So, the first test is utilitarian. Does obeying or enforcing this do more harm than breaking it? I'm not a fan of utilitarianism as a general precept because it can be twisted so easily and so much. Almost every tyrant in history would be able to make a utilitarian argument as to why they're actually the good guy. So, a utilitarian test is useful, but on its own is thoroughly inadequate. We have to add that principles-based test. Does a government, to go back to my example of the Blitz, does the government have the right to take measures during wartime to protect civilians and military assets, for example, making people cover their windows? Yes, it does. It has the power to try and ensure its own survival and protect its people under wartime emergency measures. And so, something like that, even as much as I might not like it for my own personal life, it has merit and there is a principle there that a government can act on.

When we come to something like Covid, which is where I really had to think through a lot of these things, I ended up on the front lines pushing back against Covid lockdowns and ended up with criminal charges and all sorts of things. And that's really what this book is born out of, is my own experience there and then 15 years as a political commentator before then.

When it comes to something like blanket lockdowns, locking every single person down, which we did in Melbourne, Australia, my former hometown, shutting down schools, closing playgrounds, telling people they can't leave their house for more than one hour a day, and if they do, it has to be for a very limited set of reasons, they were arresting people for going outside and sitting on a park bench and getting sunshine because even though they were allowed outside for one hour, they were required by the law to be exercising and that couldn't be passive. You know, it didn't matter if you were 70 years old and you'd walked to the park, you couldn't sit down on that park bench and enjoy some sunshine because the police officer would arrest you. And we actually saw that play out in reality.

 That's not a hypothetical. We saw that. It got to the point where we had grown men and women police officers that had graduated from high school and then gone to the academy and passed all the application tests and then passed out of the academy itself and become police officers. Grown men and women were walking around checking people's coffee cups to make sure they had coffee in their takeaway cups because if they weren't drinking, then they had to have a mask on. And so, people were carrying cups around with them so they wouldn't have to have the mask over their face. And we had grown men and women participating in this absolute nonsense pantomime of safety theater.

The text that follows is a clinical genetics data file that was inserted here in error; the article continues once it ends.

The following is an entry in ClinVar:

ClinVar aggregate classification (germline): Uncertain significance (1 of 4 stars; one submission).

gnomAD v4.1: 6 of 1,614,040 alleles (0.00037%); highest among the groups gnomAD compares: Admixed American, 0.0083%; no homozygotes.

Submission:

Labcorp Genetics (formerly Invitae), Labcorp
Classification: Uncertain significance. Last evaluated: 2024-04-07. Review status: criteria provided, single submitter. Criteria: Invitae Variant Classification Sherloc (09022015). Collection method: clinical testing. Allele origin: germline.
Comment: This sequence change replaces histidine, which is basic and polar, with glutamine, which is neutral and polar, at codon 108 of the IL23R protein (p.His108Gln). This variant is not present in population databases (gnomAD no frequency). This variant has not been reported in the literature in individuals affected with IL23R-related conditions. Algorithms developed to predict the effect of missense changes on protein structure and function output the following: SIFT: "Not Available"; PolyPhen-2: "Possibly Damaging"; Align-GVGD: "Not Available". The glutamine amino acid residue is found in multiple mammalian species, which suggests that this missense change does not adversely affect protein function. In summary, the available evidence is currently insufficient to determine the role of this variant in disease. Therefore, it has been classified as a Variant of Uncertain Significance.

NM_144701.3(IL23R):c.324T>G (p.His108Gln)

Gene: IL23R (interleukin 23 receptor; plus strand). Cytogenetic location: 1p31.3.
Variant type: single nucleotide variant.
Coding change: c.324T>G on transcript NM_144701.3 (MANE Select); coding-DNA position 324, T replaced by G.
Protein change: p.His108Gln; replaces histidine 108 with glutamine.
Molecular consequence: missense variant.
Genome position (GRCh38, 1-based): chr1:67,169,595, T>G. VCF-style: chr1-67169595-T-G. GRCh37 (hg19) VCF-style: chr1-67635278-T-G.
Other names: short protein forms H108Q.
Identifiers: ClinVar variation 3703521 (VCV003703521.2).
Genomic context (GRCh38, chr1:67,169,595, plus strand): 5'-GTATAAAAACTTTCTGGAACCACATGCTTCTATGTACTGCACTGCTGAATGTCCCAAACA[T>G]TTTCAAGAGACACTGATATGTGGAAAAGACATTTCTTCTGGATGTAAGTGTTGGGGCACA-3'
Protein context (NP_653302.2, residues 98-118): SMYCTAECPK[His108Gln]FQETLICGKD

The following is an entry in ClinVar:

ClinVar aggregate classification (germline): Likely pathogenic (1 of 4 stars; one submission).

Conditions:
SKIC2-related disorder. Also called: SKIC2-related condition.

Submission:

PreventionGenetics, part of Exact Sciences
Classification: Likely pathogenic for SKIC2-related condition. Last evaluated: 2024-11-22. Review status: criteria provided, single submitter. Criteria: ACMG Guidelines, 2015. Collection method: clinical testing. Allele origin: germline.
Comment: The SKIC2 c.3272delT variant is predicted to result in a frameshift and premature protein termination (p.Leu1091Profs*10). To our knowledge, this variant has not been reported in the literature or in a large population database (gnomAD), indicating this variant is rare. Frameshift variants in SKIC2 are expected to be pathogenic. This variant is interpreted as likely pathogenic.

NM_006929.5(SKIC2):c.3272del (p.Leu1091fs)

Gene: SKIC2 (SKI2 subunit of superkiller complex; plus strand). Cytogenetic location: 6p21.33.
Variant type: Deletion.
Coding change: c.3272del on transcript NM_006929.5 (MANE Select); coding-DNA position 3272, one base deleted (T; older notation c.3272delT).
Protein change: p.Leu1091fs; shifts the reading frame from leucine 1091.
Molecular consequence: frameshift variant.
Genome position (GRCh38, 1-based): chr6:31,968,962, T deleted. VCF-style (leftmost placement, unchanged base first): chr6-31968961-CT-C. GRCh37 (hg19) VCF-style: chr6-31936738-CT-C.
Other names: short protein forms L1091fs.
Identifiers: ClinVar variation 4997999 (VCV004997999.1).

And this is something that you've covered very, very deeply with a lot of different guests and a lot of different research that you've covered, a lot of the measures that were taken were dubious at the time, and there's increasing research now to say that many of them were ineffective. And in fact, I would argue that there's increasing evidence now that when it comes to the health of young people, lockdowns, school closures, and things can be demonstrated to have been counterproductive, at least for certain demographics.

So, when you have a threat that is a very clear threat to a certain demographic, the elderly, the infirm, we knew that by the end of March 2020 because of the data that came out of Sweden, Italy, and Israel all in the month of March. We saw particularly the Swedish data really took me at the time because they broke it down not only by age group but also by comorbidity. 

And we could really see very, very clearly that risk curve that applied. And so, when they started extending the lockdowns in Melbourne, Australia, so when they said "two weeks to flatten the curve," that's what they said worldwide, they said the same thing here. I bit my tongue and didn't protest against that. I went along with it. I wore the masks and did all the things I was asked to do because there is at least a certain logic to two weeks and the harm of two weeks is relatively limited. So, I looked at that and went, "Okay, from a utilitarian point of view, I can understand where they're coming from. From a principles point of view, I really don't think they actually have the authority to do that. But I'm not going to object because I can see from a utilitarian perspective, there's some logic here."